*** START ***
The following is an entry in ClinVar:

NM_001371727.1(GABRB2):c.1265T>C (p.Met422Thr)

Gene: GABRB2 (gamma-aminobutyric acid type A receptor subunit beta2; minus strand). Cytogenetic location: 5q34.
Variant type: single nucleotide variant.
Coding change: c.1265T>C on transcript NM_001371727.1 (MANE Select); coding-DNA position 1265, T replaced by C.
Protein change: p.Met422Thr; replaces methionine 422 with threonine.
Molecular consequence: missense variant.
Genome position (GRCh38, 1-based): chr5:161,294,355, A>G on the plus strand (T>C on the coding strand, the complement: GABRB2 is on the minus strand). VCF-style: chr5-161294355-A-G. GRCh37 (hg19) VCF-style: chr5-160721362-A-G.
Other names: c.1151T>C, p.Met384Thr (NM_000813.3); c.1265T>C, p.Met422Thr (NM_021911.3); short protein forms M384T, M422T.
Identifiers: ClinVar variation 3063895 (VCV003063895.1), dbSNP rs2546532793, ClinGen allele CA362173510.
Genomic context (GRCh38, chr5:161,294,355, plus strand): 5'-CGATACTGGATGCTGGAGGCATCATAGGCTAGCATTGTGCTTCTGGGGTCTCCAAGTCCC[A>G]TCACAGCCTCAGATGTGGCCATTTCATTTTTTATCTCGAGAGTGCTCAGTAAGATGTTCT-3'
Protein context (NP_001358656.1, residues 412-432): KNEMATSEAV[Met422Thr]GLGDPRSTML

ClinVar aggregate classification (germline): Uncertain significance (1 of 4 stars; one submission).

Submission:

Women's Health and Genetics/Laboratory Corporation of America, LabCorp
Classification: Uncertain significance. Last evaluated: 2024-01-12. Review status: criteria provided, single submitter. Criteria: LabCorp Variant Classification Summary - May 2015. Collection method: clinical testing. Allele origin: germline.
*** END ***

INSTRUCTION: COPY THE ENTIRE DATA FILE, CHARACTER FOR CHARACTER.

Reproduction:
The following is an entry in ClinVar:

NM_001371727.1(GABRB2):c.1265T>C (p.Met422Thr)

Gene: GABRB2 (gamma-aminobutyric acid type A receptor subunit beta2; minus strand). Cytogenetic location: 5q34.
Variant type: single nucleotide variant.
Coding change: c.1265T>C on transcript NM_001371727.1 (MANE Select); coding-DNA position 1265, T replaced by C.
Protein change: p.Met422Thr; replaces methionine 422 with threonine.
Molecular consequence: missense variant.
Genome position (GRCh38, 1-based): chr5:161,294,355, A>G on the plus strand (T>C on the coding strand, the complement: GABRB2 is on the minus strand). VCF-style: chr5-161294355-A-G. GRCh37 (hg19) VCF-style: chr5-160721362-A-G.
Other names: c.1151T>C, p.Met384Thr (NM_000813.3); c.1265T>C, p.Met422Thr (NM_021911.3); short protein forms M384T, M422T.
Identifiers: ClinVar variation 3063895 (VCV003063895.1), dbSNP rs2546532793, ClinGen allele CA362173510.
Genomic context (GRCh38, chr5:161,294,355, plus strand): 5'-CGATACTGGATGCTGGAGGCATCATAGGCTAGCATTGTGCTTCTGGGGTCTCCAAGTCCC[A>G]TCACAGCCTCAGATGTGGCCATTTCATTTTTTATCTCGAGAGTGCTCAGTAAGATGTTCT-3'
Protein context (NP_001358656.1, residues 412-432): KNEMATSEAV[Met422Thr]GLGDPRSTML

ClinVar aggregate classification (germline): Uncertain significance (1 of 4 stars; one submission).

Submission:

Women's Health and Genetics/Laboratory Corporation of America, LabCorp
Classification: Uncertain significance. Last evaluated: 2024-01-12. Review status: criteria provided, single submitter. Criteria: LabCorp Variant Classification Summary - May 2015. Collection method: clinical testing. Allele origin: germline.